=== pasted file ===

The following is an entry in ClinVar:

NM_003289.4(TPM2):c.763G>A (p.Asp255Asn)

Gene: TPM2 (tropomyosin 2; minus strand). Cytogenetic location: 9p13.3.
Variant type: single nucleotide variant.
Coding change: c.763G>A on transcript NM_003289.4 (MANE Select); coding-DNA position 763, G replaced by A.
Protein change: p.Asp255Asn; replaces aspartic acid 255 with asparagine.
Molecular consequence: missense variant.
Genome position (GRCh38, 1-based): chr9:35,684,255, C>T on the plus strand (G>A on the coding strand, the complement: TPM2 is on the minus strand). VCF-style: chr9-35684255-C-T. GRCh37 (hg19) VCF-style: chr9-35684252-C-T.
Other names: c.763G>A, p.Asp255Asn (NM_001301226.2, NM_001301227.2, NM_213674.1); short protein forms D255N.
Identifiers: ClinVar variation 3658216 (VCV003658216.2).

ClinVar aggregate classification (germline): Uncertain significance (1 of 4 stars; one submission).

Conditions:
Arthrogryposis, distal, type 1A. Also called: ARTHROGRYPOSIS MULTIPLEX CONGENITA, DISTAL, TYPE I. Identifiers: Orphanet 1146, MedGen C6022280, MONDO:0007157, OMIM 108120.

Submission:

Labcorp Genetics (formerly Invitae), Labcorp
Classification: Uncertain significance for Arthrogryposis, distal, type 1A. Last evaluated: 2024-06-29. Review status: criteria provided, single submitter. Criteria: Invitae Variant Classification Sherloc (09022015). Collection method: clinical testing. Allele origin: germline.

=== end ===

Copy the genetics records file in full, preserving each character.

The following is an entry in ClinVar:

NM_003289.4(TPM2):c.763G>A (p.Asp255Asn)

Gene: TPM2 (tropomyosin 2; minus strand). Cytogenetic location: 9p13.3.
Variant type: single nucleotide variant.
Coding change: c.763G>A on transcript NM_003289.4 (MANE Select); coding-DNA position 763, G replaced by A.
Protein change: p.Asp255Asn; replaces aspartic acid 255 with asparagine.
Molecular consequence: missense variant.
Genome position (GRCh38, 1-based): chr9:35,684,255, C>T on the plus strand (G>A on the coding strand, the complement: TPM2 is on the minus strand). VCF-style: chr9-35684255-C-T. GRCh37 (hg19) VCF-style: chr9-35684252-C-T.
Other names: c.763G>A, p.Asp255Asn (NM_001301226.2, NM_001301227.2, NM_213674.1); short protein forms D255N.
Identifiers: ClinVar variation 3658216 (VCV003658216.2).

ClinVar aggregate classification (germline): Uncertain significance (1 of 4 stars; one submission).

Conditions:
Arthrogryposis, distal, type 1A. Also called: ARTHROGRYPOSIS MULTIPLEX CONGENITA, DISTAL, TYPE I. Identifiers: Orphanet 1146, MedGen C6022280, MONDO:0007157, OMIM 108120.

Submission:

Labcorp Genetics (formerly Invitae), Labcorp
Classification: Uncertain significance for Arthrogryposis, distal, type 1A. Last evaluated: 2024-06-29. Review status: criteria provided, single submitter. Criteria: Invitae Variant Classification Sherloc (09022015). Collection method: clinical testing. Allele origin: germline.